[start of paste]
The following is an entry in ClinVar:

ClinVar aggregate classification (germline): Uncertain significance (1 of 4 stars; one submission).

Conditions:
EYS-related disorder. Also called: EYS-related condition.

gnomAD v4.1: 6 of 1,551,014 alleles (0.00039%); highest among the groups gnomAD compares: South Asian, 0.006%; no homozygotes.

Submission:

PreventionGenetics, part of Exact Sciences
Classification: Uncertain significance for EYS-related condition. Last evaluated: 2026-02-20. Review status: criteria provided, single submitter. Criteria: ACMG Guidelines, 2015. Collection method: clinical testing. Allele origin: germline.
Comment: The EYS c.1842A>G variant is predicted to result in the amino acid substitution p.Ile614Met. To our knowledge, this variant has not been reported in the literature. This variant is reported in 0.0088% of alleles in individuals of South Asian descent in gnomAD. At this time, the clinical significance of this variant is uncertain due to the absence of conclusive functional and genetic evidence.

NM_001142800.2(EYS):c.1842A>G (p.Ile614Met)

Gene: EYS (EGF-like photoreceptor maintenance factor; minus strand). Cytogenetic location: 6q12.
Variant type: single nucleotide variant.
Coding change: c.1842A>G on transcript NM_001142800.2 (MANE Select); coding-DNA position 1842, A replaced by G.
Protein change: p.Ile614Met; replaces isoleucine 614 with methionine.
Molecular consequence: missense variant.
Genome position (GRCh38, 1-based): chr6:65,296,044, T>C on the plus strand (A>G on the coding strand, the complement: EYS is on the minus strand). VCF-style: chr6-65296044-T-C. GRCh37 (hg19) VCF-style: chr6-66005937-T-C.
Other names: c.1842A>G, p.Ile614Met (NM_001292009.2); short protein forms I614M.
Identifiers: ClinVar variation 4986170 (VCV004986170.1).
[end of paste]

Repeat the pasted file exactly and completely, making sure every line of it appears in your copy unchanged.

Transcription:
The following is an entry in ClinVar:

ClinVar aggregate classification (germline): Uncertain significance (1 of 4 stars; one submission).

Conditions:
EYS-related disorder. Also called: EYS-related condition.

gnomAD v4.1: 6 of 1,551,014 alleles (0.00039%); highest among the groups gnomAD compares: South Asian, 0.006%; no homozygotes.

Submission:

PreventionGenetics, part of Exact Sciences
Classification: Uncertain significance for EYS-related condition. Last evaluated: 2026-02-20. Review status: criteria provided, single submitter. Criteria: ACMG Guidelines, 2015. Collection method: clinical testing. Allele origin: germline.
Comment: The EYS c.1842A>G variant is predicted to result in the amino acid substitution p.Ile614Met. To our knowledge, this variant has not been reported in the literature. This variant is reported in 0.0088% of alleles in individuals of South Asian descent in gnomAD. At this time, the clinical significance of this variant is uncertain due to the absence of conclusive functional and genetic evidence.

NM_001142800.2(EYS):c.1842A>G (p.Ile614Met)

Gene: EYS (EGF-like photoreceptor maintenance factor; minus strand). Cytogenetic location: 6q12.
Variant type: single nucleotide variant.
Coding change: c.1842A>G on transcript NM_001142800.2 (MANE Select); coding-DNA position 1842, A replaced by G.
Protein change: p.Ile614Met; replaces isoleucine 614 with methionine.
Molecular consequence: missense variant.
Genome position (GRCh38, 1-based): chr6:65,296,044, T>C on the plus strand (A>G on the coding strand, the complement: EYS is on the minus strand). VCF-style: chr6-65296044-T-C. GRCh37 (hg19) VCF-style: chr6-66005937-T-C.
Other names: c.1842A>G, p.Ile614Met (NM_001292009.2); short protein forms I614M.
Identifiers: ClinVar variation 4986170 (VCV004986170.1).